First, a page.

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Top Hat History and Etiquette
The Beginnings of the Top Hat
It is widely reported that the inventor of the top hat was a haberdasher by the name of John Hetherington, who in 1797 walked the streets of London in his new invention and caused a riot. Legend has it that women fainted, children screamed and dogs yelped at the sight of the silk top hat which had a ‘shiny lustre and was calculated to frighten timid people’.
Although it’s a brilliant story, fashion historians actually believe the top hat is a descendent of the ‘sugar loaf hat’ worn in medieval times. The first top hats were made of beaver fur which was matted, pummeled and boiled until it resembled a felt that could be shaped and buffed to a shine. These models were soon replaced by silk top hats which were favoured for their elegance and stunning lustre – and these highly sought-after antiques are still considered the ultimate in top hats today. Their impressive shine, shape and lightness is the height of beauty and elegance, and second to none.
Silk top hats were made with a unique fabric called ‘silk plush’ which has a long nap, giving the hat its high shine, which was stretched over a hard gossamer shell. In 1968 the only factory that produced silk plush ceased production, hence today there is a finite supply of silk top hats in the world. Their modern counterparts are instead made with a felt of wool or fur, or created in a similar method as their vintage silk counterparts but finished with ‘melusine’ fabric, which doesn't have the same sheen.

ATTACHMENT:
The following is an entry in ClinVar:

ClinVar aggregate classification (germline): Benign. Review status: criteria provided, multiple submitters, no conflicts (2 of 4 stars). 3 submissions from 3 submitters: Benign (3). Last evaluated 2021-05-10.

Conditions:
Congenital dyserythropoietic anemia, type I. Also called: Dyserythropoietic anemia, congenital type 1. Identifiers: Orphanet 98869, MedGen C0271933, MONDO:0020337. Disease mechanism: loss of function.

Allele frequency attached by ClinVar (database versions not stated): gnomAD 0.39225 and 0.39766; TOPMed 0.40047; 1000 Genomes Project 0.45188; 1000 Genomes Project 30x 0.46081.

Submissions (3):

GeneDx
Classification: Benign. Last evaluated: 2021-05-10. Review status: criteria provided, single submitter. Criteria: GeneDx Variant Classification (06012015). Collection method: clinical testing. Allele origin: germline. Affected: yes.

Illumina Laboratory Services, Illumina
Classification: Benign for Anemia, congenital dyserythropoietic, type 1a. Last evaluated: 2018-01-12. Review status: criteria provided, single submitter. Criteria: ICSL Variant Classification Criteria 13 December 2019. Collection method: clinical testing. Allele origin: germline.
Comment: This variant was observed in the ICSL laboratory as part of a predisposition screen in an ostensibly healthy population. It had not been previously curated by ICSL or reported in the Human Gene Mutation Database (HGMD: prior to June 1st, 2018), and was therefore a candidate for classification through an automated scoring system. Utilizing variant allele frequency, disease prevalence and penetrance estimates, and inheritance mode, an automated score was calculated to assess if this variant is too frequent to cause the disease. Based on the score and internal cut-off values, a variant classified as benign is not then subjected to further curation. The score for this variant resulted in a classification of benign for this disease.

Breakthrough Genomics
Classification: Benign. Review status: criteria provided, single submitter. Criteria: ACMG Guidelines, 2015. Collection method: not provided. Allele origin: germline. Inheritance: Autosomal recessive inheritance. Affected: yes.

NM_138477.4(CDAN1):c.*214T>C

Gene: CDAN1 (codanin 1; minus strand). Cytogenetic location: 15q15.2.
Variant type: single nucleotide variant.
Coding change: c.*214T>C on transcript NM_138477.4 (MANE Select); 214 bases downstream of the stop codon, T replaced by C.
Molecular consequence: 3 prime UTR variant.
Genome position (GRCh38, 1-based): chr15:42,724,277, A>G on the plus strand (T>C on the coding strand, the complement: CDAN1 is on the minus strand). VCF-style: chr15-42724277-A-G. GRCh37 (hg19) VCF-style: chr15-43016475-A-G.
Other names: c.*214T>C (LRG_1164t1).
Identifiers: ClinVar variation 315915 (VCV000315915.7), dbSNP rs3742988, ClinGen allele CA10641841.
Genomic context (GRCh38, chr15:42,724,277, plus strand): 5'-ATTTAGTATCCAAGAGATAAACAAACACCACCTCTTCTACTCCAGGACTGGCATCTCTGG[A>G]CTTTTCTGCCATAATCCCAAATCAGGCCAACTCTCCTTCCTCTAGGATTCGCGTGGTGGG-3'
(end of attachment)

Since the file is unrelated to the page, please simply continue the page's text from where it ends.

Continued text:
Top Hats Today
From the late 1700s and through the 1800s top hats were ubiquitous, with gentlemen of all classes wearing them. But during the early 20th century, with increasingly informal attire, top hats gradually became saved for more formal occasions. This tends to be the case today - although in recent years the top hat has enjoyed a resurgence. Now, more than ever, modern gentleman regularly sport them for occasions such as the Derby, Royal Ascot, formal weddings and garden parties.
In fact, here at Oliver Brown, our London store is often the first port of call for gentlemen seeking Royal Ascot top hats. We’re also in attendance at the event itself, hosting a top hat area within the Ascot shop, for gentlemen wishing to buy their hats on the day.
The dress code for the most exclusive of all the enclosures requires gentlemen to wear a top hat, so if you’re in, you’re wearing one! Although many race meets have adopted a more liberal dress code over the years, Royal Ascot retains its exacting standards, with gentlemen required to wear full morning dress in the Royal Enclosure, including a waistcoat and tie, plain black shoes, and of course a black or grey top hat.